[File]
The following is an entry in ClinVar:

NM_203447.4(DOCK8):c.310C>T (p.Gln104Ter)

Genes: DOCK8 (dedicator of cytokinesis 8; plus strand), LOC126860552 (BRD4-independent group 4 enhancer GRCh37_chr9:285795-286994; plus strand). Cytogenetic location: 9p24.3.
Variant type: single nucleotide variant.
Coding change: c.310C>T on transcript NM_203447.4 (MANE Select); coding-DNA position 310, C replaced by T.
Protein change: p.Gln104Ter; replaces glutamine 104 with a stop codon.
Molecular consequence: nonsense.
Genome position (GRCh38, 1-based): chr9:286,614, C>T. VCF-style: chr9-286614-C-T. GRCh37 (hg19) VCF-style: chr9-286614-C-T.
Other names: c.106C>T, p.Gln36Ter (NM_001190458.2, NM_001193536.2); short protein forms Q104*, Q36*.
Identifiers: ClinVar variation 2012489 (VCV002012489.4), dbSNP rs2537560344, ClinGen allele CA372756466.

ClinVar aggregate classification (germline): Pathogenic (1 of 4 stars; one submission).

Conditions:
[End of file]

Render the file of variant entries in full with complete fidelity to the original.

The following is an entry in ClinVar:

NM_203447.4(DOCK8):c.310C>T (p.Gln104Ter)

Genes: DOCK8 (dedicator of cytokinesis 8; plus strand), LOC126860552 (BRD4-independent group 4 enhancer GRCh37_chr9:285795-286994; plus strand). Cytogenetic location: 9p24.3.
Variant type: single nucleotide variant.
Coding change: c.310C>T on transcript NM_203447.4 (MANE Select); coding-DNA position 310, C replaced by T.
Protein change: p.Gln104Ter; replaces glutamine 104 with a stop codon.
Molecular consequence: nonsense.
Genome position (GRCh38, 1-based): chr9:286,614, C>T. VCF-style: chr9-286614-C-T. GRCh37 (hg19) VCF-style: chr9-286614-C-T.
Other names: c.106C>T, p.Gln36Ter (NM_001190458.2, NM_001193536.2); short protein forms Q104*, Q36*.
Identifiers: ClinVar variation 2012489 (VCV002012489.4), dbSNP rs2537560344, ClinGen allele CA372756466.

ClinVar aggregate classification (germline): Pathogenic (1 of 4 stars; one submission).

Conditions: